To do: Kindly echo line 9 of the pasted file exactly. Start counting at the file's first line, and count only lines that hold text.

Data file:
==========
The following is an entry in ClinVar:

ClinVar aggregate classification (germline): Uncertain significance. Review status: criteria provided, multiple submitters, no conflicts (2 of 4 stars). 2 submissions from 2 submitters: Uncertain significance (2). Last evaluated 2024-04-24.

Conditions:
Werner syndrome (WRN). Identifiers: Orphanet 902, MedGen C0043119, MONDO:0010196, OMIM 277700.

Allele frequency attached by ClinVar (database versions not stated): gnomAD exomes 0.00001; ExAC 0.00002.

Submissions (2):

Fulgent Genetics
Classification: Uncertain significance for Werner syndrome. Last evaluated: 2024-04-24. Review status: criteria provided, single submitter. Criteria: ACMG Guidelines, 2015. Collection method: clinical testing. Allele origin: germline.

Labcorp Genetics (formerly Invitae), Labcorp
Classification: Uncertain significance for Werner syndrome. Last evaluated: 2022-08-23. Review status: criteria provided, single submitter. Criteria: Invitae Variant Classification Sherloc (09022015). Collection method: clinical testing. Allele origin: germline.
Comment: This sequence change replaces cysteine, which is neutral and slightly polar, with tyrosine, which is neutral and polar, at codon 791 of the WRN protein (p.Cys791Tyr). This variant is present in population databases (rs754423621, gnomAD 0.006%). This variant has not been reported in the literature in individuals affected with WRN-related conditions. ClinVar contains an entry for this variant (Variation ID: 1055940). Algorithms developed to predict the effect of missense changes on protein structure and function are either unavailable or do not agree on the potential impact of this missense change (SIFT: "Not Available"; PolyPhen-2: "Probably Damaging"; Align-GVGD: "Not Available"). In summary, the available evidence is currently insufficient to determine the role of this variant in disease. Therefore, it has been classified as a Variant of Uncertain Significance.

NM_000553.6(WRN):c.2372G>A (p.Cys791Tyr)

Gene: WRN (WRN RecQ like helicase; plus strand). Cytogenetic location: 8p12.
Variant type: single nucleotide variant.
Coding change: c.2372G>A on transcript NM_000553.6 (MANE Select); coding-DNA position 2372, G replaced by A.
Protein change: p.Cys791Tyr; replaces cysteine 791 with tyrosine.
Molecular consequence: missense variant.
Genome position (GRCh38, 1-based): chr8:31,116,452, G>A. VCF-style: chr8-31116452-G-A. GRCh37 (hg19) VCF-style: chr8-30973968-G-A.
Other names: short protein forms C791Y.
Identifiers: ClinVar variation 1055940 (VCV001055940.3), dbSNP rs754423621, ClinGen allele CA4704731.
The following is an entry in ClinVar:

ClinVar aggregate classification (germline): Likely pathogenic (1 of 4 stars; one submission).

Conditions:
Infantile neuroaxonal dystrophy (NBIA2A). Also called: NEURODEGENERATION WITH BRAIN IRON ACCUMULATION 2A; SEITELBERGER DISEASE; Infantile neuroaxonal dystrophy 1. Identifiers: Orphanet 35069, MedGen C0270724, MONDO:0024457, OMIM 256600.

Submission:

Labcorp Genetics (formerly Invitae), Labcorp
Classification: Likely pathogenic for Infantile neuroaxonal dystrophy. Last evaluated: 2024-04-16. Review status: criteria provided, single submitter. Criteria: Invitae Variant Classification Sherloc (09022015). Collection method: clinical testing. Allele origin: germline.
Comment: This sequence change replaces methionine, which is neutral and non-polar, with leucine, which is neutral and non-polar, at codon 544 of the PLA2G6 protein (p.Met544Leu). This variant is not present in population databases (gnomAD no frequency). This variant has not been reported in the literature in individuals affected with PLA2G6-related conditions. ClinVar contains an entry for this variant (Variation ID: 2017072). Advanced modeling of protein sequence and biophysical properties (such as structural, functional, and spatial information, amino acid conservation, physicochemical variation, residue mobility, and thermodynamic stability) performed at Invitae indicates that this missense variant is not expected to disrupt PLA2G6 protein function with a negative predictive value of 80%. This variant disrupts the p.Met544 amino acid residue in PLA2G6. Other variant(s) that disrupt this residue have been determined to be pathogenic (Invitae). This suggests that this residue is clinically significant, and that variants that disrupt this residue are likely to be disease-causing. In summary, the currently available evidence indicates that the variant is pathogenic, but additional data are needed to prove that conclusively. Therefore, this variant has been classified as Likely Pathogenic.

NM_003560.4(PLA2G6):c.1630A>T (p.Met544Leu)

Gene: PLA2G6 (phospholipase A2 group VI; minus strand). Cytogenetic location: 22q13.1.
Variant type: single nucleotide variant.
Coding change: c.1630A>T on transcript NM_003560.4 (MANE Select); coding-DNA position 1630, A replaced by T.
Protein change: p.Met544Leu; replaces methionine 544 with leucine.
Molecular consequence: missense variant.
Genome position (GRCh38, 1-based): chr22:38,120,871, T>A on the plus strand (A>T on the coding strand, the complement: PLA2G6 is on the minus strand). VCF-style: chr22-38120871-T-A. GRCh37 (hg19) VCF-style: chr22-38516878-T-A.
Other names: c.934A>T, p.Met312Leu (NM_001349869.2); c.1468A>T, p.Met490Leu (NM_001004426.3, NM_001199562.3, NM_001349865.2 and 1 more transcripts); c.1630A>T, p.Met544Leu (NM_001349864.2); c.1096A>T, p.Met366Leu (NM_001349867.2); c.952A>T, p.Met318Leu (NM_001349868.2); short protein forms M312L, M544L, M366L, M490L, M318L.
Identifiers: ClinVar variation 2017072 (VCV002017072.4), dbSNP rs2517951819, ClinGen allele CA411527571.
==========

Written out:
Labcorp Genetics (formerly Invitae), Labcorp